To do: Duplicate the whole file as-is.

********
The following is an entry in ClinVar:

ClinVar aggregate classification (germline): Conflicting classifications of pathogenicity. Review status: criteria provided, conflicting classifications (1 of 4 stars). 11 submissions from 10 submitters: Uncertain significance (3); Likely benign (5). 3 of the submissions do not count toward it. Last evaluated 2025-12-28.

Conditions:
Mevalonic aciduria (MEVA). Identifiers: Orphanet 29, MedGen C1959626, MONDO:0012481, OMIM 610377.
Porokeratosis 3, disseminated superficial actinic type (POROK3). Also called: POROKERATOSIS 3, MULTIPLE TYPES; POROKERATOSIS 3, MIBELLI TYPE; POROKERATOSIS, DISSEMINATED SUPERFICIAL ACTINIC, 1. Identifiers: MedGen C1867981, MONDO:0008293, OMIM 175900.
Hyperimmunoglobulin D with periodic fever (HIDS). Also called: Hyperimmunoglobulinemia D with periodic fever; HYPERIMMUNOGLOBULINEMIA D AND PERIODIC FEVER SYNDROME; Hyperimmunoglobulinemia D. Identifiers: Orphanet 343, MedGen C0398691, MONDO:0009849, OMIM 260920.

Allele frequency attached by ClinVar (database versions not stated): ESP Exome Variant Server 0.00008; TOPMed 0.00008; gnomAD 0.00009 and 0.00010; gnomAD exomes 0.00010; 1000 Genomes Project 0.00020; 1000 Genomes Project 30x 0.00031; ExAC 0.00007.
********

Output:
The following is an entry in ClinVar:

ClinVar aggregate classification (germline): Conflicting classifications of pathogenicity. Review status: criteria provided, conflicting classifications (1 of 4 stars). 11 submissions from 10 submitters: Uncertain significance (3); Likely benign (5). 3 of the submissions do not count toward it. Last evaluated 2025-12-28.

Conditions:
Mevalonic aciduria (MEVA). Identifiers: Orphanet 29, MedGen C1959626, MONDO:0012481, OMIM 610377.
Porokeratosis 3, disseminated superficial actinic type (POROK3). Also called: POROKERATOSIS 3, MULTIPLE TYPES; POROKERATOSIS 3, MIBELLI TYPE; POROKERATOSIS, DISSEMINATED SUPERFICIAL ACTINIC, 1. Identifiers: MedGen C1867981, MONDO:0008293, OMIM 175900.
Hyperimmunoglobulin D with periodic fever (HIDS). Also called: Hyperimmunoglobulinemia D with periodic fever; HYPERIMMUNOGLOBULINEMIA D AND PERIODIC FEVER SYNDROME; Hyperimmunoglobulinemia D. Identifiers: Orphanet 343, MedGen C0398691, MONDO:0009849, OMIM 260920.

Allele frequency attached by ClinVar (database versions not stated): ESP Exome Variant Server 0.00008; TOPMed 0.00008; gnomAD 0.00009 and 0.00010; gnomAD exomes 0.00010; 1000 Genomes Project 0.00020; 1000 Genomes Project 30x 0.00031; ExAC 0.00007.